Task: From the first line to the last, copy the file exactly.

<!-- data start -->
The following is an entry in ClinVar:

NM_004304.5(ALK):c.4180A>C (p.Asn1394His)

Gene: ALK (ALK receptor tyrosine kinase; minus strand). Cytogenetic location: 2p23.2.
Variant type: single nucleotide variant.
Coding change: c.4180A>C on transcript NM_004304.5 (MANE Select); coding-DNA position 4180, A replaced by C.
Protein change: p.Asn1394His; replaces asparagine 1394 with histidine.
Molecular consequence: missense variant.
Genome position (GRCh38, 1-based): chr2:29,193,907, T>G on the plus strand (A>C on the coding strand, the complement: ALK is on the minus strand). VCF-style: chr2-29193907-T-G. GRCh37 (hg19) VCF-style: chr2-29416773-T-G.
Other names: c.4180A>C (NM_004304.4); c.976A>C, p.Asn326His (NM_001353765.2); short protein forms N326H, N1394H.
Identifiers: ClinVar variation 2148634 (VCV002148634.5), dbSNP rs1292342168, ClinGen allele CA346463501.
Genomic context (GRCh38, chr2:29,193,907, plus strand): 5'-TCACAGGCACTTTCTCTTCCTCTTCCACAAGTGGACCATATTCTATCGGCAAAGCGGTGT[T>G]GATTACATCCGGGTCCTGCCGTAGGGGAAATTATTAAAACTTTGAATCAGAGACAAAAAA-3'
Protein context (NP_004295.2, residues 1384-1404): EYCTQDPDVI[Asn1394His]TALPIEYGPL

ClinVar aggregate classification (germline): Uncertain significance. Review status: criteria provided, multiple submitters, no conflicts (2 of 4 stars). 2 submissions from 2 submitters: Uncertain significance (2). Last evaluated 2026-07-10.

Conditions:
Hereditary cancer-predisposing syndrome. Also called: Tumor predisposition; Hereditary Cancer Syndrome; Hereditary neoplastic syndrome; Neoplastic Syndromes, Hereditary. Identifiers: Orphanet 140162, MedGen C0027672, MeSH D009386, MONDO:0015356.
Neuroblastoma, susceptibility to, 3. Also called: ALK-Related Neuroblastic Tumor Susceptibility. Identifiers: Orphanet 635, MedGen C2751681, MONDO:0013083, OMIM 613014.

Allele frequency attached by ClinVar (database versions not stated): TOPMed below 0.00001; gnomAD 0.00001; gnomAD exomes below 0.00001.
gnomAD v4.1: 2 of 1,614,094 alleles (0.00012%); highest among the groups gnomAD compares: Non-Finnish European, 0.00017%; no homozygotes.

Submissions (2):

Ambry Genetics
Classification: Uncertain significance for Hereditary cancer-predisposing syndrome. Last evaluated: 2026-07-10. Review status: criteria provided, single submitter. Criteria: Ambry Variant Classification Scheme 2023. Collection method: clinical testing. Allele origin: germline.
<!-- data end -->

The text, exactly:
The following is an entry in ClinVar:

NM_004304.5(ALK):c.4180A>C (p.Asn1394His)

Gene: ALK (ALK receptor tyrosine kinase; minus strand). Cytogenetic location: 2p23.2.
Variant type: single nucleotide variant.
Coding change: c.4180A>C on transcript NM_004304.5 (MANE Select); coding-DNA position 4180, A replaced by C.
Protein change: p.Asn1394His; replaces asparagine 1394 with histidine.
Molecular consequence: missense variant.
Genome position (GRCh38, 1-based): chr2:29,193,907, T>G on the plus strand (A>C on the coding strand, the complement: ALK is on the minus strand). VCF-style: chr2-29193907-T-G. GRCh37 (hg19) VCF-style: chr2-29416773-T-G.
Other names: c.4180A>C (NM_004304.4); c.976A>C, p.Asn326His (NM_001353765.2); short protein forms N326H, N1394H.
Identifiers: ClinVar variation 2148634 (VCV002148634.5), dbSNP rs1292342168, ClinGen allele CA346463501.
Genomic context (GRCh38, chr2:29,193,907, plus strand): 5'-TCACAGGCACTTTCTCTTCCTCTTCCACAAGTGGACCATATTCTATCGGCAAAGCGGTGT[T>G]GATTACATCCGGGTCCTGCCGTAGGGGAAATTATTAAAACTTTGAATCAGAGACAAAAAA-3'
Protein context (NP_004295.2, residues 1384-1404): EYCTQDPDVI[Asn1394His]TALPIEYGPL

ClinVar aggregate classification (germline): Uncertain significance. Review status: criteria provided, multiple submitters, no conflicts (2 of 4 stars). 2 submissions from 2 submitters: Uncertain significance (2). Last evaluated 2026-07-10.

Conditions:
Hereditary cancer-predisposing syndrome. Also called: Tumor predisposition; Hereditary Cancer Syndrome; Hereditary neoplastic syndrome; Neoplastic Syndromes, Hereditary. Identifiers: Orphanet 140162, MedGen C0027672, MeSH D009386, MONDO:0015356.
Neuroblastoma, susceptibility to, 3. Also called: ALK-Related Neuroblastic Tumor Susceptibility. Identifiers: Orphanet 635, MedGen C2751681, MONDO:0013083, OMIM 613014.

Allele frequency attached by ClinVar (database versions not stated): TOPMed below 0.00001; gnomAD 0.00001; gnomAD exomes below 0.00001.
gnomAD v4.1: 2 of 1,614,094 alleles (0.00012%); highest among the groups gnomAD compares: Non-Finnish European, 0.00017%; no homozygotes.

Submissions (2):

Ambry Genetics
Classification: Uncertain significance for Hereditary cancer-predisposing syndrome. Last evaluated: 2026-07-10. Review status: criteria provided, single submitter. Criteria: Ambry Variant Classification Scheme 2023. Collection method: clinical testing. Allele origin: germline.